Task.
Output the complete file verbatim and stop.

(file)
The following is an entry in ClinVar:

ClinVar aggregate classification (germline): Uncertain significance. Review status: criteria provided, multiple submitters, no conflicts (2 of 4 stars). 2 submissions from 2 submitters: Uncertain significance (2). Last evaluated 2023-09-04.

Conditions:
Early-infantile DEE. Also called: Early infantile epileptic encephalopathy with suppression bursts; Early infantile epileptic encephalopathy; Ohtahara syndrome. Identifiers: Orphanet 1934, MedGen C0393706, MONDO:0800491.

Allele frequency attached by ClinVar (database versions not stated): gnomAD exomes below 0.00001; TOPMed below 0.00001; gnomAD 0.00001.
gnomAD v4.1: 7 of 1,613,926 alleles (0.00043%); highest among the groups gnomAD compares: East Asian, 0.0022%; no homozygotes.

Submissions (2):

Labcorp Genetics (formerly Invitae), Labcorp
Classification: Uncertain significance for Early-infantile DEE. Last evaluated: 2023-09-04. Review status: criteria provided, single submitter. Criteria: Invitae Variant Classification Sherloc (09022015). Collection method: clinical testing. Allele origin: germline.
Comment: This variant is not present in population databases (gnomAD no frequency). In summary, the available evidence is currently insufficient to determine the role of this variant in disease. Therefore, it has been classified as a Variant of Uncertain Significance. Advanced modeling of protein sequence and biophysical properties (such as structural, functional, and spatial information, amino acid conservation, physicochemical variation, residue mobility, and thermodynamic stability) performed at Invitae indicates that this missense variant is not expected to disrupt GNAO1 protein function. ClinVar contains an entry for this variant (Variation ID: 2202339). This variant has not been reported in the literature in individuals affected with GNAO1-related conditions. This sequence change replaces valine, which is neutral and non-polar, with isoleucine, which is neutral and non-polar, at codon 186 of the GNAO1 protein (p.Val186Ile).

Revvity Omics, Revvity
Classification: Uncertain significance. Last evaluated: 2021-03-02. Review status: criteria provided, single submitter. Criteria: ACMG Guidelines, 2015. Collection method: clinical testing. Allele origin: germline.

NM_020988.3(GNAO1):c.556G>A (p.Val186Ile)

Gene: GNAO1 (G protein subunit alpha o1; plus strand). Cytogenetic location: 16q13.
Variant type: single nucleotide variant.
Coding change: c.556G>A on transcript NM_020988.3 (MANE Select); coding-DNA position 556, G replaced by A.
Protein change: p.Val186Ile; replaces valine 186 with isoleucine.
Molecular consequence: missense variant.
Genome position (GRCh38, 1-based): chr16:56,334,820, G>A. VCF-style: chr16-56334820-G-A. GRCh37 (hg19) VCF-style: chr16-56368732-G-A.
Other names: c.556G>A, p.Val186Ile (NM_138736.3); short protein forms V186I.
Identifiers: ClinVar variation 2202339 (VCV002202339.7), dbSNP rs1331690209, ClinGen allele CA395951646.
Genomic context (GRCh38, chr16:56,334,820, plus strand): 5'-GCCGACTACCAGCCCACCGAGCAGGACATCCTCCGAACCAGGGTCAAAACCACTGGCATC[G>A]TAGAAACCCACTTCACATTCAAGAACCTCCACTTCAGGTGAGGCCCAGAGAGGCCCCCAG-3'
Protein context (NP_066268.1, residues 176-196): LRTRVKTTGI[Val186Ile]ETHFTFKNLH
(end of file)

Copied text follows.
The following is an entry in ClinVar:

ClinVar aggregate classification (germline): Uncertain significance. Review status: criteria provided, multiple submitters, no conflicts (2 of 4 stars). 2 submissions from 2 submitters: Uncertain significance (2). Last evaluated 2023-09-04.

Conditions:
Early-infantile DEE. Also called: Early infantile epileptic encephalopathy with suppression bursts; Early infantile epileptic encephalopathy; Ohtahara syndrome. Identifiers: Orphanet 1934, MedGen C0393706, MONDO:0800491.

Allele frequency attached by ClinVar (database versions not stated): gnomAD exomes below 0.00001; TOPMed below 0.00001; gnomAD 0.00001.
gnomAD v4.1: 7 of 1,613,926 alleles (0.00043%); highest among the groups gnomAD compares: East Asian, 0.0022%; no homozygotes.

Submissions (2):

Labcorp Genetics (formerly Invitae), Labcorp
Classification: Uncertain significance for Early-infantile DEE. Last evaluated: 2023-09-04. Review status: criteria provided, single submitter. Criteria: Invitae Variant Classification Sherloc (09022015). Collection method: clinical testing. Allele origin: germline.
Comment: This variant is not present in population databases (gnomAD no frequency). In summary, the available evidence is currently insufficient to determine the role of this variant in disease. Therefore, it has been classified as a Variant of Uncertain Significance. Advanced modeling of protein sequence and biophysical properties (such as structural, functional, and spatial information, amino acid conservation, physicochemical variation, residue mobility, and thermodynamic stability) performed at Invitae indicates that this missense variant is not expected to disrupt GNAO1 protein function. ClinVar contains an entry for this variant (Variation ID: 2202339). This variant has not been reported in the literature in individuals affected with GNAO1-related conditions. This sequence change replaces valine, which is neutral and non-polar, with isoleucine, which is neutral and non-polar, at codon 186 of the GNAO1 protein (p.Val186Ile).

Revvity Omics, Revvity
Classification: Uncertain significance. Last evaluated: 2021-03-02. Review status: criteria provided, single submitter. Criteria: ACMG Guidelines, 2015. Collection method: clinical testing. Allele origin: germline.

NM_020988.3(GNAO1):c.556G>A (p.Val186Ile)

Gene: GNAO1 (G protein subunit alpha o1; plus strand). Cytogenetic location: 16q13.
Variant type: single nucleotide variant.
Coding change: c.556G>A on transcript NM_020988.3 (MANE Select); coding-DNA position 556, G replaced by A.
Protein change: p.Val186Ile; replaces valine 186 with isoleucine.
Molecular consequence: missense variant.
Genome position (GRCh38, 1-based): chr16:56,334,820, G>A. VCF-style: chr16-56334820-G-A. GRCh37 (hg19) VCF-style: chr16-56368732-G-A.
Other names: c.556G>A, p.Val186Ile (NM_138736.3); short protein forms V186I.
Identifiers: ClinVar variation 2202339 (VCV002202339.7), dbSNP rs1331690209, ClinGen allele CA395951646.
Genomic context (GRCh38, chr16:56,334,820, plus strand): 5'-GCCGACTACCAGCCCACCGAGCAGGACATCCTCCGAACCAGGGTCAAAACCACTGGCATC[G>A]TAGAAACCCACTTCACATTCAAGAACCTCCACTTCAGGTGAGGCCCAGAGAGGCCCCCAG-3'
Protein context (NP_066268.1, residues 176-196): LRTRVKTTGI[Val186Ile]ETHFTFKNLH